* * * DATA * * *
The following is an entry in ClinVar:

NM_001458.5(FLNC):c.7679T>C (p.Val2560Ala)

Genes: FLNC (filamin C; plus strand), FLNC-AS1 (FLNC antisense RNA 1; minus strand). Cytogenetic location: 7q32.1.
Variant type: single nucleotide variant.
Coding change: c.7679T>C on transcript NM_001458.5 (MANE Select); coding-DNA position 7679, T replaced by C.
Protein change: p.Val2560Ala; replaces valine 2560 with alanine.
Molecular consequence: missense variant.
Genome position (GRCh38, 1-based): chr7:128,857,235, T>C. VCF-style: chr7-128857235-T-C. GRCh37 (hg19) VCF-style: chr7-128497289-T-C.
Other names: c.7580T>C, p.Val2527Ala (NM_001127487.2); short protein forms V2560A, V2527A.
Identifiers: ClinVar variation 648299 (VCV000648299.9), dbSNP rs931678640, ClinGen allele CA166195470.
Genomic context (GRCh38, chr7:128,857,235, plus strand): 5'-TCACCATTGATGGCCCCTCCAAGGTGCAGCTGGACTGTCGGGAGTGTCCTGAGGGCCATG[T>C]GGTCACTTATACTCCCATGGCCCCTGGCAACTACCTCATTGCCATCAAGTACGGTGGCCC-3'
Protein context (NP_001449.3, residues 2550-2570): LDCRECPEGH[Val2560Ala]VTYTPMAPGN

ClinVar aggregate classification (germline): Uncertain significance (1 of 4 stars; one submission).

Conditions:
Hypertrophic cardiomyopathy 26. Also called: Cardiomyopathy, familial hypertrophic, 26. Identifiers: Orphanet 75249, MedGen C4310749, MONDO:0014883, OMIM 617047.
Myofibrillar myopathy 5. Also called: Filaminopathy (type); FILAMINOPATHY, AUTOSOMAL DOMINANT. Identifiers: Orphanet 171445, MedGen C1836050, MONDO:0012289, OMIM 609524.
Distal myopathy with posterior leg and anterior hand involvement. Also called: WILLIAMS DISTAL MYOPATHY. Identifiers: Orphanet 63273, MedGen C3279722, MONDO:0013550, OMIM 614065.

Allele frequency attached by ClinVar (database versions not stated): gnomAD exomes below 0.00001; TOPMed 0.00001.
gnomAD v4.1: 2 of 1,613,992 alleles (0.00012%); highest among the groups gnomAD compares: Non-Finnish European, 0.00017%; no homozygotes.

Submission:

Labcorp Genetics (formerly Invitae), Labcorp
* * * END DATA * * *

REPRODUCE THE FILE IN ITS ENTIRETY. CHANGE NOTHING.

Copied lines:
The following is an entry in ClinVar:

NM_001458.5(FLNC):c.7679T>C (p.Val2560Ala)

Genes: FLNC (filamin C; plus strand), FLNC-AS1 (FLNC antisense RNA 1; minus strand). Cytogenetic location: 7q32.1.
Variant type: single nucleotide variant.
Coding change: c.7679T>C on transcript NM_001458.5 (MANE Select); coding-DNA position 7679, T replaced by C.
Protein change: p.Val2560Ala; replaces valine 2560 with alanine.
Molecular consequence: missense variant.
Genome position (GRCh38, 1-based): chr7:128,857,235, T>C. VCF-style: chr7-128857235-T-C. GRCh37 (hg19) VCF-style: chr7-128497289-T-C.
Other names: c.7580T>C, p.Val2527Ala (NM_001127487.2); short protein forms V2560A, V2527A.
Identifiers: ClinVar variation 648299 (VCV000648299.9), dbSNP rs931678640, ClinGen allele CA166195470.
Genomic context (GRCh38, chr7:128,857,235, plus strand): 5'-TCACCATTGATGGCCCCTCCAAGGTGCAGCTGGACTGTCGGGAGTGTCCTGAGGGCCATG[T>C]GGTCACTTATACTCCCATGGCCCCTGGCAACTACCTCATTGCCATCAAGTACGGTGGCCC-3'
Protein context (NP_001449.3, residues 2550-2570): LDCRECPEGH[Val2560Ala]VTYTPMAPGN

ClinVar aggregate classification (germline): Uncertain significance (1 of 4 stars; one submission).

Conditions:
Hypertrophic cardiomyopathy 26. Also called: Cardiomyopathy, familial hypertrophic, 26. Identifiers: Orphanet 75249, MedGen C4310749, MONDO:0014883, OMIM 617047.
Myofibrillar myopathy 5. Also called: Filaminopathy (type); FILAMINOPATHY, AUTOSOMAL DOMINANT. Identifiers: Orphanet 171445, MedGen C1836050, MONDO:0012289, OMIM 609524.
Distal myopathy with posterior leg and anterior hand involvement. Also called: WILLIAMS DISTAL MYOPATHY. Identifiers: Orphanet 63273, MedGen C3279722, MONDO:0013550, OMIM 614065.

Allele frequency attached by ClinVar (database versions not stated): gnomAD exomes below 0.00001; TOPMed 0.00001.
gnomAD v4.1: 2 of 1,613,992 alleles (0.00012%); highest among the groups gnomAD compares: Non-Finnish European, 0.00017%; no homozygotes.

Submission:

Labcorp Genetics (formerly Invitae), Labcorp